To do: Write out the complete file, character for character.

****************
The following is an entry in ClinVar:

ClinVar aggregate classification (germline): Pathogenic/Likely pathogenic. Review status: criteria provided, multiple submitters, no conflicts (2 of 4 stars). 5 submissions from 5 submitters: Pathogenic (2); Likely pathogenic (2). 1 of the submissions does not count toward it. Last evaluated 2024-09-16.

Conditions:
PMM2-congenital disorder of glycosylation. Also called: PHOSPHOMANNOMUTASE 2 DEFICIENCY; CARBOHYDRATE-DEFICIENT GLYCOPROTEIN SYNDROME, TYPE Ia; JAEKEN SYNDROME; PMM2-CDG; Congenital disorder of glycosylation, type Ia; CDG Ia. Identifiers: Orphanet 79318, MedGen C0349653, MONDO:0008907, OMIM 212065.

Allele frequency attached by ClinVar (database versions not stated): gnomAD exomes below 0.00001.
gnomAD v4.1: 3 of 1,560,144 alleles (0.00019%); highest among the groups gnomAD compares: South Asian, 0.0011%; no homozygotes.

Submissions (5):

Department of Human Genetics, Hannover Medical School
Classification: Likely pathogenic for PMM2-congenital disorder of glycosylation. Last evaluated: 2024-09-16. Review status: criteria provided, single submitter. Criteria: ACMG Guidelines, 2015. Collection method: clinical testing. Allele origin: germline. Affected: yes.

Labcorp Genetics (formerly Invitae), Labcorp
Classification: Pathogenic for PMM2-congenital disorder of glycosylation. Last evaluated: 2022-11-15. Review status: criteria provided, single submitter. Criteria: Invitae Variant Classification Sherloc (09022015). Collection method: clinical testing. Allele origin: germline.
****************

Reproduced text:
The following is an entry in ClinVar:

ClinVar aggregate classification (germline): Pathogenic/Likely pathogenic. Review status: criteria provided, multiple submitters, no conflicts (2 of 4 stars). 5 submissions from 5 submitters: Pathogenic (2); Likely pathogenic (2). 1 of the submissions does not count toward it. Last evaluated 2024-09-16.

Conditions:
PMM2-congenital disorder of glycosylation. Also called: PHOSPHOMANNOMUTASE 2 DEFICIENCY; CARBOHYDRATE-DEFICIENT GLYCOPROTEIN SYNDROME, TYPE Ia; JAEKEN SYNDROME; PMM2-CDG; Congenital disorder of glycosylation, type Ia; CDG Ia. Identifiers: Orphanet 79318, MedGen C0349653, MONDO:0008907, OMIM 212065.

Allele frequency attached by ClinVar (database versions not stated): gnomAD exomes below 0.00001.
gnomAD v4.1: 3 of 1,560,144 alleles (0.00019%); highest among the groups gnomAD compares: South Asian, 0.0011%; no homozygotes.

Submissions (5):

Department of Human Genetics, Hannover Medical School
Classification: Likely pathogenic for PMM2-congenital disorder of glycosylation. Last evaluated: 2024-09-16. Review status: criteria provided, single submitter. Criteria: ACMG Guidelines, 2015. Collection method: clinical testing. Allele origin: germline. Affected: yes.

Labcorp Genetics (formerly Invitae), Labcorp
Classification: Pathogenic for PMM2-congenital disorder of glycosylation. Last evaluated: 2022-11-15. Review status: criteria provided, single submitter. Criteria: Invitae Variant Classification Sherloc (09022015). Collection method: clinical testing. Allele origin: germline.